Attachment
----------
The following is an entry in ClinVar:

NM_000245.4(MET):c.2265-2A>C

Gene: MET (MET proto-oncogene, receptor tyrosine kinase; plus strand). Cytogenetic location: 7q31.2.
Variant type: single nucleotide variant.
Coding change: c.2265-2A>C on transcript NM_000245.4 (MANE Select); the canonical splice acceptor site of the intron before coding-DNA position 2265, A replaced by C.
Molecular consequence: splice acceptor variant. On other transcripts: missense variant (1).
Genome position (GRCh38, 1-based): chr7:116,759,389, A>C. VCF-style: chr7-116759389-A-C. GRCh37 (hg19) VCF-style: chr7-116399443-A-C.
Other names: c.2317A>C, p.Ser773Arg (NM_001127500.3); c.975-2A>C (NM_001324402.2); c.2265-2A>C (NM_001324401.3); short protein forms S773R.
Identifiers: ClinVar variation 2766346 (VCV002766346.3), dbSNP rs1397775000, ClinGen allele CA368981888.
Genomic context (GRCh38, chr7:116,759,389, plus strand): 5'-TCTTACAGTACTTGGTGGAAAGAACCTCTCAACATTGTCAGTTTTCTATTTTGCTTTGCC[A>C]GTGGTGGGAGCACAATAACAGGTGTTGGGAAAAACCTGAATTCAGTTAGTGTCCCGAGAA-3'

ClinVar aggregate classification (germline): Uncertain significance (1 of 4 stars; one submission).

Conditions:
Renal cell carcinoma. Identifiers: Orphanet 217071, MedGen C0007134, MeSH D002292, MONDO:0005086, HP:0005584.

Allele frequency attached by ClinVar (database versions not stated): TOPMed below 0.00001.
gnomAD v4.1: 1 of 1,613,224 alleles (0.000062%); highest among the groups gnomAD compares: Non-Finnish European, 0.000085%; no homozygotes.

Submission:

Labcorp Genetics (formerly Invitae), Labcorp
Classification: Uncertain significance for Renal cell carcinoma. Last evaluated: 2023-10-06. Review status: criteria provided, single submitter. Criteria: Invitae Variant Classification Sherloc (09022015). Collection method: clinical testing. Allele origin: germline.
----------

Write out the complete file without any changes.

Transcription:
The following is an entry in ClinVar:

NM_000245.4(MET):c.2265-2A>C

Gene: MET (MET proto-oncogene, receptor tyrosine kinase; plus strand). Cytogenetic location: 7q31.2.
Variant type: single nucleotide variant.
Coding change: c.2265-2A>C on transcript NM_000245.4 (MANE Select); the canonical splice acceptor site of the intron before coding-DNA position 2265, A replaced by C.
Molecular consequence: splice acceptor variant. On other transcripts: missense variant (1).
Genome position (GRCh38, 1-based): chr7:116,759,389, A>C. VCF-style: chr7-116759389-A-C. GRCh37 (hg19) VCF-style: chr7-116399443-A-C.
Other names: c.2317A>C, p.Ser773Arg (NM_001127500.3); c.975-2A>C (NM_001324402.2); c.2265-2A>C (NM_001324401.3); short protein forms S773R.
Identifiers: ClinVar variation 2766346 (VCV002766346.3), dbSNP rs1397775000, ClinGen allele CA368981888.
Genomic context (GRCh38, chr7:116,759,389, plus strand): 5'-TCTTACAGTACTTGGTGGAAAGAACCTCTCAACATTGTCAGTTTTCTATTTTGCTTTGCC[A>C]GTGGTGGGAGCACAATAACAGGTGTTGGGAAAAACCTGAATTCAGTTAGTGTCCCGAGAA-3'

ClinVar aggregate classification (germline): Uncertain significance (1 of 4 stars; one submission).

Conditions:
Renal cell carcinoma. Identifiers: Orphanet 217071, MedGen C0007134, MeSH D002292, MONDO:0005086, HP:0005584.

Allele frequency attached by ClinVar (database versions not stated): TOPMed below 0.00001.
gnomAD v4.1: 1 of 1,613,224 alleles (0.000062%); highest among the groups gnomAD compares: Non-Finnish European, 0.000085%; no homozygotes.

Submission:

Labcorp Genetics (formerly Invitae), Labcorp
Classification: Uncertain significance for Renal cell carcinoma. Last evaluated: 2023-10-06. Review status: criteria provided, single submitter. Criteria: Invitae Variant Classification Sherloc (09022015). Collection method: clinical testing. Allele origin: germline.